SUNSTORM – Brothers In Arms

When the legendary vocalist Joe Lynn Turner stepped away from Sunstorm in 2020, it could have been the end of the line for the much loved melodic rock band. After all, his departure not only left them without their distinctive voice, it also led to a band with no original members. In addition, Joe was the reason why most people loved Sunstorm in the first place. For these reasons, for Sunstorm to continue seemed like a strange decision. However, they battled on, thinking that Sunstorm name would be enough alone to shift a few units.

After securing the talented but busy Ronnie Romero in 2021, the band secured not only another top drawer singer – capable of tackling a broad range of styles – but also someone who’d technically filled Joe’s shoes when Ritchie Blackmore decided to revive the Rainbow moniker. On paper, Ron was perfect for the Sunstorm job. Since they were attempting to replace the irreplaceable, the reality could have been different, but between some well written songs and Romero in great form, the new-look Sunstorm’s ‘Afterlife’ was a solid affair, regardless of whatever band name happened to be on the box. It was certainly good enough to suggest that Sunstorm had a future without Turner.

Their timely follow up, ‘Brothers In Arms’ (released in the northern hemisphere summer of ’22) gives fans more of the same, which seems nothing short of a miracle given that the personnel has changed yet again. This time around, they’ve lost their rather nifty guitarist Simone Mularoni and drummer Edoardo Sala, but those charged with taking on these integral roles fit Sunstorm’s current remit perfectly. As evidenced on this recording, guitarist Luca Priciotta (known for working with Doro and Blaze Bayley) appears capable of approaching various rock styles with relative ease, and drummer Michele Sanna often turns in solid rhythmic performances, despite never being required to do anything flashy. Most importantly, at least half of the songs on this album come loaded with massive choruses, which Romero approaches with a sheer delight.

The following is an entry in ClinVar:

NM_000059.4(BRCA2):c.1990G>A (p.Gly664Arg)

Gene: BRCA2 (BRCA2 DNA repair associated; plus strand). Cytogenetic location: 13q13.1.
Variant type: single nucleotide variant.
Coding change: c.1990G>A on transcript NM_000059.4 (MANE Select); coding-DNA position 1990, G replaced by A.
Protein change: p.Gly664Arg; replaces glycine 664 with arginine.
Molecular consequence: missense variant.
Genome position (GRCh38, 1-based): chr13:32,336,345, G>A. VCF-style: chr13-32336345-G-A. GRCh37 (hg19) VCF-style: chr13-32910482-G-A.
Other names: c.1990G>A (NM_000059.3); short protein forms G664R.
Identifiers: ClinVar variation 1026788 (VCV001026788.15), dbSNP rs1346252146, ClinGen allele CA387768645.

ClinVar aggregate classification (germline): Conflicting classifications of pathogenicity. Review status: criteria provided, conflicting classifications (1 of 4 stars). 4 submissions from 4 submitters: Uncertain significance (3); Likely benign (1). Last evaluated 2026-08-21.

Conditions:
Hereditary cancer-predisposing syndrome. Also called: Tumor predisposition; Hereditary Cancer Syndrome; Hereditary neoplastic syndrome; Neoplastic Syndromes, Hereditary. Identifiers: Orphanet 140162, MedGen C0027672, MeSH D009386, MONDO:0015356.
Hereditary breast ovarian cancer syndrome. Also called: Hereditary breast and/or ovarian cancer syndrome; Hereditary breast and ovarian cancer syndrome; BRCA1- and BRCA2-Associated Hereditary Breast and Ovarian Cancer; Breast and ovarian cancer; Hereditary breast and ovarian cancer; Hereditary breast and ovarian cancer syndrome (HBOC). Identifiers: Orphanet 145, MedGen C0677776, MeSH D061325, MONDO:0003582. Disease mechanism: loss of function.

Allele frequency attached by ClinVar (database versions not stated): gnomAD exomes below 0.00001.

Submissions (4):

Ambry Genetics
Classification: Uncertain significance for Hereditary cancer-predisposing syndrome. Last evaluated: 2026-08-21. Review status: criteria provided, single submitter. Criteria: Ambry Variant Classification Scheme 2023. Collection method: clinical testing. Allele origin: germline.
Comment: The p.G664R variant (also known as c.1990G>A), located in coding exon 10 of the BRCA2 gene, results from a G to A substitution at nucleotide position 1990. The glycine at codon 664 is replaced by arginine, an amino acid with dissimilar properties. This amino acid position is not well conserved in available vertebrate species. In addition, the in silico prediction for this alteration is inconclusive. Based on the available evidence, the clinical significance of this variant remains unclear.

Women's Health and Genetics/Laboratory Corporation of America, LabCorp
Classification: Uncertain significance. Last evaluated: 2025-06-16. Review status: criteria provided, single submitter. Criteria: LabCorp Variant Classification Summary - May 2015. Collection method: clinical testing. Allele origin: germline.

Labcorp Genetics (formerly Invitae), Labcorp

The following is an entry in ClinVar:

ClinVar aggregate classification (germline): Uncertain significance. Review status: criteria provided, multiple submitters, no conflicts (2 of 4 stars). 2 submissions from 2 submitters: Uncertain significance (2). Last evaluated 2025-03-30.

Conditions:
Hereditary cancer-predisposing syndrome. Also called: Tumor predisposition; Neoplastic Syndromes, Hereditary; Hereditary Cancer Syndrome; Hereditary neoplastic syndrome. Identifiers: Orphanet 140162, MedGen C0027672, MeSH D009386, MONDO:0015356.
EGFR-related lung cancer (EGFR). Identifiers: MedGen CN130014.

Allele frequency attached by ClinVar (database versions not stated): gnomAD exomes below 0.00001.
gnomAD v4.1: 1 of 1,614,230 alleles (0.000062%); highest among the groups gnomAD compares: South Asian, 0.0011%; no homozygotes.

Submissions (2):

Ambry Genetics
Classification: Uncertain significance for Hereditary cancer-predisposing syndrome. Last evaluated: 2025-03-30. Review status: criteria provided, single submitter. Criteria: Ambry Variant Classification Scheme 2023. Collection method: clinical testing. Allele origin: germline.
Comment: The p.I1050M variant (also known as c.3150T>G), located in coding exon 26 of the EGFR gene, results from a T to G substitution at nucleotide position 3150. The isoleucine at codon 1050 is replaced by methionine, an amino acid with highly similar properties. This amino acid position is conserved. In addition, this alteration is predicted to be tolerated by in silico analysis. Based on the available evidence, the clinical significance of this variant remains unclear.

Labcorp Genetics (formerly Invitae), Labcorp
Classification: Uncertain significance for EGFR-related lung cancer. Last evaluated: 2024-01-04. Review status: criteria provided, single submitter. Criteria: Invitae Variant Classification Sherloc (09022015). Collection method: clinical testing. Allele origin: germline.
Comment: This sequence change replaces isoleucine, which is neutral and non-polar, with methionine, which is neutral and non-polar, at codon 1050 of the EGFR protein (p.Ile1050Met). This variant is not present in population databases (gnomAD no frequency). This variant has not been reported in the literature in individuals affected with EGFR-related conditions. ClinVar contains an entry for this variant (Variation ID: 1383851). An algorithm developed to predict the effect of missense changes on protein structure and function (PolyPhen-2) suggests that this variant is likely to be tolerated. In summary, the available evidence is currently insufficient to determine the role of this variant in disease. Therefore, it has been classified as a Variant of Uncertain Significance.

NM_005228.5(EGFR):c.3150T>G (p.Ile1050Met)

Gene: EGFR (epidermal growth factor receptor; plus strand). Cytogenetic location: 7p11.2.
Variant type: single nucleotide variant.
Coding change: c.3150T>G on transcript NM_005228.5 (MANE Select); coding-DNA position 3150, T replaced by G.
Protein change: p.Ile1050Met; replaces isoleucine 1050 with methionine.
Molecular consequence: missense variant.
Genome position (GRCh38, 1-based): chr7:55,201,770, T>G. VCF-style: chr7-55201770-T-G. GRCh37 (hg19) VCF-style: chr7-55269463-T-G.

The title track starts the album in a particularly grand fashion with a wall of keyboards that takes influence from Giuffria, before launching itself face first into a thunderous piece of melodic metal that fuses elements of ‘Odyssey’ era Yngwie Malmsteen with a hefty Euro AOR/melodic rock sound that would suit Khymera. Obviously, this gives the whole band a solid workout. There are plenty of moments where keys man Alessandro Del Vecchio (him again) is in the driving seat, whether tackling some busy fills or a retro lead break, but new boy Princiotta beefs up everything with some well played muted chords. The guitarist appears to be taking a back seat to begin with, but by the time his featured solo appears, he’s on fire. Presenting himself, peacock style, with several bars of deftly approached soaring notes, he takes the new look Sunstorm firmly into very energised territory. Now settled into his role as JLT’s replacement, it’s Romero who’s the star of this show, of course, and throughout this high octane workout, he finds a vocal space that’s tough yet melodic. The energy and force colliding with the more tuneful edge occasionally makes him sound like an accented Eric Martin with a cold, but in terms of power and presence, he hits everything head on.

More high octane rock fills drive ‘No Turning Back’, a tune with a massive drum sound courtesy of Michele Sanna, and an enthusiastic, vocal filled hook. Cut from yet more of the cheesy Euro hard rock mould than the AOR of early Sunstorm, it won’t necessarily please older fans, but there’s still plenty to love here. Del Vecchio’s keys provide a solid blanket over which Princiotta drops an effortless jagged guitar, and – as expected – Romero is in his element, chewing through lyrics about unity and destiny. The whole thing sounds like Sunstorm channelling Magnus Karlsson’s Free Fall, but for what it is, it sounds superb. Similarly punchy, ‘Lost In The Shadows of Love’ supplies a Euro metal banger where Del Vecchio gets to unleash his inner Don Airey, Sanna powers forth with some very busy tom work and Ron sounds like he’s auditioning as a replacement for Mark Boals with whatever virtuoso six stringer requires his talents next. It really isn’t Sunstorm, but it’s sort of great on its own terms, and is especially strong once Princiotti reduces the speed to introduce a heavier groove for a very powerful coda. In terms of studs ‘n’ leather cheese, you won’t find much better.